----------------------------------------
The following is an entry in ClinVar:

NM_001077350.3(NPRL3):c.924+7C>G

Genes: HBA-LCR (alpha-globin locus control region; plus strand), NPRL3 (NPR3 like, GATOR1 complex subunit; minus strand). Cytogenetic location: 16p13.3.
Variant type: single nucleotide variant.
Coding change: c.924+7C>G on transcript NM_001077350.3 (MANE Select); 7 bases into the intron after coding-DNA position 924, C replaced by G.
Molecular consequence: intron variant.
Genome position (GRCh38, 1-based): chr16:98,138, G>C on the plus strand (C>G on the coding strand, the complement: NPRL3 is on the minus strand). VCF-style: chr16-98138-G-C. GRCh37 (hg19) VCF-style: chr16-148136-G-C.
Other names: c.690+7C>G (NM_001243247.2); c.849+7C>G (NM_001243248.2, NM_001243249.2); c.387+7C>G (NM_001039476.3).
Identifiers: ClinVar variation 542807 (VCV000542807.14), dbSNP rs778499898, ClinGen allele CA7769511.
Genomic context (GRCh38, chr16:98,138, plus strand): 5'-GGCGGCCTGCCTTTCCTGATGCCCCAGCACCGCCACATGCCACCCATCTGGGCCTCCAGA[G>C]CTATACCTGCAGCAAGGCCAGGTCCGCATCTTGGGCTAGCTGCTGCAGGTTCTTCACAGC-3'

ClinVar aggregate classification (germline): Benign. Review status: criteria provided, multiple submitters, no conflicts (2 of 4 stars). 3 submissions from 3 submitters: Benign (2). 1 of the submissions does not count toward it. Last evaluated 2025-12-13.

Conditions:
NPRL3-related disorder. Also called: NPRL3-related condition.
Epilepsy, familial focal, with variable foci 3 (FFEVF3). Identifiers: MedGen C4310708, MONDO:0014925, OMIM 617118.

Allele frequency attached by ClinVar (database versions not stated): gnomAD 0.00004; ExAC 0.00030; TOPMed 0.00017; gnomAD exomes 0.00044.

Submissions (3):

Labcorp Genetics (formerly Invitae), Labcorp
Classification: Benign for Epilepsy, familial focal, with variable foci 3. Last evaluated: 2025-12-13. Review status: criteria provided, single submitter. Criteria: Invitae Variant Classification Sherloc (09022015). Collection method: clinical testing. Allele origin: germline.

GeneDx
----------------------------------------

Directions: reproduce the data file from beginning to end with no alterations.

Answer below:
The following is an entry in ClinVar:

NM_001077350.3(NPRL3):c.924+7C>G

Genes: HBA-LCR (alpha-globin locus control region; plus strand), NPRL3 (NPR3 like, GATOR1 complex subunit; minus strand). Cytogenetic location: 16p13.3.
Variant type: single nucleotide variant.
Coding change: c.924+7C>G on transcript NM_001077350.3 (MANE Select); 7 bases into the intron after coding-DNA position 924, C replaced by G.
Molecular consequence: intron variant.
Genome position (GRCh38, 1-based): chr16:98,138, G>C on the plus strand (C>G on the coding strand, the complement: NPRL3 is on the minus strand). VCF-style: chr16-98138-G-C. GRCh37 (hg19) VCF-style: chr16-148136-G-C.
Other names: c.690+7C>G (NM_001243247.2); c.849+7C>G (NM_001243248.2, NM_001243249.2); c.387+7C>G (NM_001039476.3).
Identifiers: ClinVar variation 542807 (VCV000542807.14), dbSNP rs778499898, ClinGen allele CA7769511.
Genomic context (GRCh38, chr16:98,138, plus strand): 5'-GGCGGCCTGCCTTTCCTGATGCCCCAGCACCGCCACATGCCACCCATCTGGGCCTCCAGA[G>C]CTATACCTGCAGCAAGGCCAGGTCCGCATCTTGGGCTAGCTGCTGCAGGTTCTTCACAGC-3'

ClinVar aggregate classification (germline): Benign. Review status: criteria provided, multiple submitters, no conflicts (2 of 4 stars). 3 submissions from 3 submitters: Benign (2). 1 of the submissions does not count toward it. Last evaluated 2025-12-13.

Conditions:
NPRL3-related disorder. Also called: NPRL3-related condition.
Epilepsy, familial focal, with variable foci 3 (FFEVF3). Identifiers: MedGen C4310708, MONDO:0014925, OMIM 617118.

Allele frequency attached by ClinVar (database versions not stated): gnomAD 0.00004; ExAC 0.00030; TOPMed 0.00017; gnomAD exomes 0.00044.

Submissions (3):

Labcorp Genetics (formerly Invitae), Labcorp
Classification: Benign for Epilepsy, familial focal, with variable foci 3. Last evaluated: 2025-12-13. Review status: criteria provided, single submitter. Criteria: Invitae Variant Classification Sherloc (09022015). Collection method: clinical testing. Allele origin: germline.

GeneDx